That said, you may need to update your FSA records if aspects of your farm operations have changed. Here are some key aspects that typically require updating:

  • Ownership and operation: Changes in ownership or operator details like new partners or address changes.
  • Land use and size: Changes in the use of your land, amount of acreage, changes in field boundaries or adjustments in crop rotations.
  • Crop plantings: You’ll need to annually report information like crop type, planting dates and acres, acres planted and intended use.
  • Conservation practices: This one’s for the cover croppers and no-tillers out there. If you’ve made conservation changes you’ll need and want to report those. (These can make you a good candidate for funding.)
  • Production and yield: This is especially necessary if you’re in commodity programs or participate in any federal crop insurance programs.
  • Financial assistance: If you received a loan or got accepted into a financial assistance program you’ve got to update your FSA records.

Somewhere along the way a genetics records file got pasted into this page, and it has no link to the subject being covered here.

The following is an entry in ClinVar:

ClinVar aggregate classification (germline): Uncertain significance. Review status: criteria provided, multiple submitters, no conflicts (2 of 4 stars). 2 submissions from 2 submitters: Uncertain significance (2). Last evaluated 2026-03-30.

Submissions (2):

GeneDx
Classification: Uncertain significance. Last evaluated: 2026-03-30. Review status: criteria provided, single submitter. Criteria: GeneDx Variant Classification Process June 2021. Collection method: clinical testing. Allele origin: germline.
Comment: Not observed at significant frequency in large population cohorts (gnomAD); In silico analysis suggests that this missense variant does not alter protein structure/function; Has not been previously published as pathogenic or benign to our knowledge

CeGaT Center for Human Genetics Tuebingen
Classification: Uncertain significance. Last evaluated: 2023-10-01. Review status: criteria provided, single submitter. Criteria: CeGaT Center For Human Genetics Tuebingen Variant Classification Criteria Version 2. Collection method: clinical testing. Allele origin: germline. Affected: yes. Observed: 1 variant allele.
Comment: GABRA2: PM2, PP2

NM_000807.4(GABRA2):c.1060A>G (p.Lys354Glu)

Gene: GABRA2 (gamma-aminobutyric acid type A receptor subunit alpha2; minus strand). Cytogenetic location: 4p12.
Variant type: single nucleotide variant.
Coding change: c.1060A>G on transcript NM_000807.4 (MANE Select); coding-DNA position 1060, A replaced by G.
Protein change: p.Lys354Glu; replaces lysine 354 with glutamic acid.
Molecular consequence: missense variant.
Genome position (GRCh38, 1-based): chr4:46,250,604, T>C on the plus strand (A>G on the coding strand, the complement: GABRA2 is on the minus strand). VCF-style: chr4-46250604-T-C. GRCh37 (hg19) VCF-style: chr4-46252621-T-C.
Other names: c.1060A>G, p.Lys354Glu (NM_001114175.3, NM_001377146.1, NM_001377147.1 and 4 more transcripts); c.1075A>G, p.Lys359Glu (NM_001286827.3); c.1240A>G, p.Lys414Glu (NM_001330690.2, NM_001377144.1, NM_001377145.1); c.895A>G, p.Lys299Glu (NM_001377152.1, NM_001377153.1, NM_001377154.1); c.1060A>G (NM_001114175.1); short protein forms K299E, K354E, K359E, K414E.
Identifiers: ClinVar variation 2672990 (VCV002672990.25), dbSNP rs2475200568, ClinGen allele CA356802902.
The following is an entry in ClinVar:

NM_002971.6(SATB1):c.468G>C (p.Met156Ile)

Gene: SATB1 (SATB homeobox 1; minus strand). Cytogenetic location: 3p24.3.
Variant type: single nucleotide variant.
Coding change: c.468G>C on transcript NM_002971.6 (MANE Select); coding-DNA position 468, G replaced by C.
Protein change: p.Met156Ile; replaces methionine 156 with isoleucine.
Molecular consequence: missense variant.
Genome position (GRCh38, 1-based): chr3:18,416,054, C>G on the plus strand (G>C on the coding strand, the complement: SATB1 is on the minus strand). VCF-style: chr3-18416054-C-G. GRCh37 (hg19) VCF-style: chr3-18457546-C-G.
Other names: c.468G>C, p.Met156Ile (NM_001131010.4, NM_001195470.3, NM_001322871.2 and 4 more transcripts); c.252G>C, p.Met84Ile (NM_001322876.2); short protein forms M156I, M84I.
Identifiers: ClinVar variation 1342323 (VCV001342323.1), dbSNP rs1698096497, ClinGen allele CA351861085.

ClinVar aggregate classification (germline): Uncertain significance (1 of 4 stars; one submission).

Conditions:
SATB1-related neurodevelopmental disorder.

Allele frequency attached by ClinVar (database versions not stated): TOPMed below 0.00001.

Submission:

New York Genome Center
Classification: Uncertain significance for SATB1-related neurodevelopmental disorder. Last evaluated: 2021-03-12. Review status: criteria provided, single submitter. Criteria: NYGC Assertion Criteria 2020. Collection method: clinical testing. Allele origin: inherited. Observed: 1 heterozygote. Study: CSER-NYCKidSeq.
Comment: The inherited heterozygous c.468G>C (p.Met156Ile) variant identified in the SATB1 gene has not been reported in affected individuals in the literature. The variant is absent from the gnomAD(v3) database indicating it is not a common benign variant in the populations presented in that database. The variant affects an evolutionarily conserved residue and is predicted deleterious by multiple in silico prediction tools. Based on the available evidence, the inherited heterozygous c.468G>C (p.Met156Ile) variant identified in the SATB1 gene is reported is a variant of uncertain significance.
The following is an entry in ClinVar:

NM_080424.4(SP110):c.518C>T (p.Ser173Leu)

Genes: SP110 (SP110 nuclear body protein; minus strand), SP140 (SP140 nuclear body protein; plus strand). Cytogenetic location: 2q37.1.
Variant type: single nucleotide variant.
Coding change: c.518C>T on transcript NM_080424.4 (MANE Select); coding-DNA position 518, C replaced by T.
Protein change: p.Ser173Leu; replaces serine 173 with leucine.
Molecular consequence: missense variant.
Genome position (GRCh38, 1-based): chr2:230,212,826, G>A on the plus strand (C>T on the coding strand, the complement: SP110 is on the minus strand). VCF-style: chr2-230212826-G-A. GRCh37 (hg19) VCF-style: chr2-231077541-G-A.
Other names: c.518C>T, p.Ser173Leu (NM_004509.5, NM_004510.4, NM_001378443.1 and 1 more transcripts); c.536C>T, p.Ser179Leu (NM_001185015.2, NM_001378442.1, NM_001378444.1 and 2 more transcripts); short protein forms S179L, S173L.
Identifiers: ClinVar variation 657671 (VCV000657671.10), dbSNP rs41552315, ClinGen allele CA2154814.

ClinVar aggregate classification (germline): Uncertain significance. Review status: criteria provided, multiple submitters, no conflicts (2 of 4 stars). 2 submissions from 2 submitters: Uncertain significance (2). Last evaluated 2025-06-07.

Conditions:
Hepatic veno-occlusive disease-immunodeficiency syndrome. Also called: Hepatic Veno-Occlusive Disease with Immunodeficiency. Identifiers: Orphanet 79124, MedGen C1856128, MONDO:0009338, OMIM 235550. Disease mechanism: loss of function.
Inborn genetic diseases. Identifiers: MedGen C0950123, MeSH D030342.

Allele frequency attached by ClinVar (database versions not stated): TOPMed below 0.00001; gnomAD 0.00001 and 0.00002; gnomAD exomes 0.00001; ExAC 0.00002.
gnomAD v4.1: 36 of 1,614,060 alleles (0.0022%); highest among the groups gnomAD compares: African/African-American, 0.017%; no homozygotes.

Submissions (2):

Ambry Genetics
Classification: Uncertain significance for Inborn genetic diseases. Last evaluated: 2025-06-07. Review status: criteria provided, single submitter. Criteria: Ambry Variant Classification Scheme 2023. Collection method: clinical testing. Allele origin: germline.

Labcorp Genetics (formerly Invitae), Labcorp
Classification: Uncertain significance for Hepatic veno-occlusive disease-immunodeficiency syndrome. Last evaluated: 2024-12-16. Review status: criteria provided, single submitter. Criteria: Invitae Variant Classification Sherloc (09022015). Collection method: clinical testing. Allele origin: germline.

For some farmers, you won’t need to update your FSA records often. For others it could be periodically. It all depends on the nature of your operation. Annual crop reporting is on an annual basis, while changes in ownership are reported as soon as they happen. You want to keep these records up to date you’re a good candidate for future funding and other supportive programs.

Farm numbers are just the beginning of a journey toward financial prosperity for your operation. They’re an essential tool to identify your farm or ranch, apply for assistance and more. Once you apply for your farm number, keep those FSA records updated and lean on FarmRaise for farm funding opportunities and farm recordkeeping.